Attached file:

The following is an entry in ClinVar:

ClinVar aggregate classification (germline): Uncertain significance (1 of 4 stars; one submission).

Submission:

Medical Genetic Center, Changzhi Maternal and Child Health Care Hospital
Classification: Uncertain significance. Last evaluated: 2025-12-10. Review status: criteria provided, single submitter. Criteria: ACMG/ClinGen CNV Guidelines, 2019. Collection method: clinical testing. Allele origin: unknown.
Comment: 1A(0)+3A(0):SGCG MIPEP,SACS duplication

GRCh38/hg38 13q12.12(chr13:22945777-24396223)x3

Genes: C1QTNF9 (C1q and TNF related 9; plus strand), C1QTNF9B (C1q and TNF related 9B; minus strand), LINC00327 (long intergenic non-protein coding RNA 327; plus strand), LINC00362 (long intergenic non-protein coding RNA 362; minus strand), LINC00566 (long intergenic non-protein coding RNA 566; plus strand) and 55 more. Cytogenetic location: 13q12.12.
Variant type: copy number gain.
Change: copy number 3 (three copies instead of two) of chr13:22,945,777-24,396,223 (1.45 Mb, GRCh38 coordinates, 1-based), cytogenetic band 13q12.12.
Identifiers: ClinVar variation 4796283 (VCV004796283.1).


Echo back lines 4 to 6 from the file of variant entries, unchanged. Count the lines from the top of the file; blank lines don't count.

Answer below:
Medical Genetic Center, Changzhi Maternal and Child Health Care Hospital
Classification: Uncertain significance. Last evaluated: 2025-12-10. Review status: criteria provided, single submitter. Criteria: ACMG/ClinGen CNV Guidelines, 2019. Collection method: clinical testing. Allele origin: unknown.
Comment: 1A(0)+3A(0):SGCG MIPEP,SACS duplication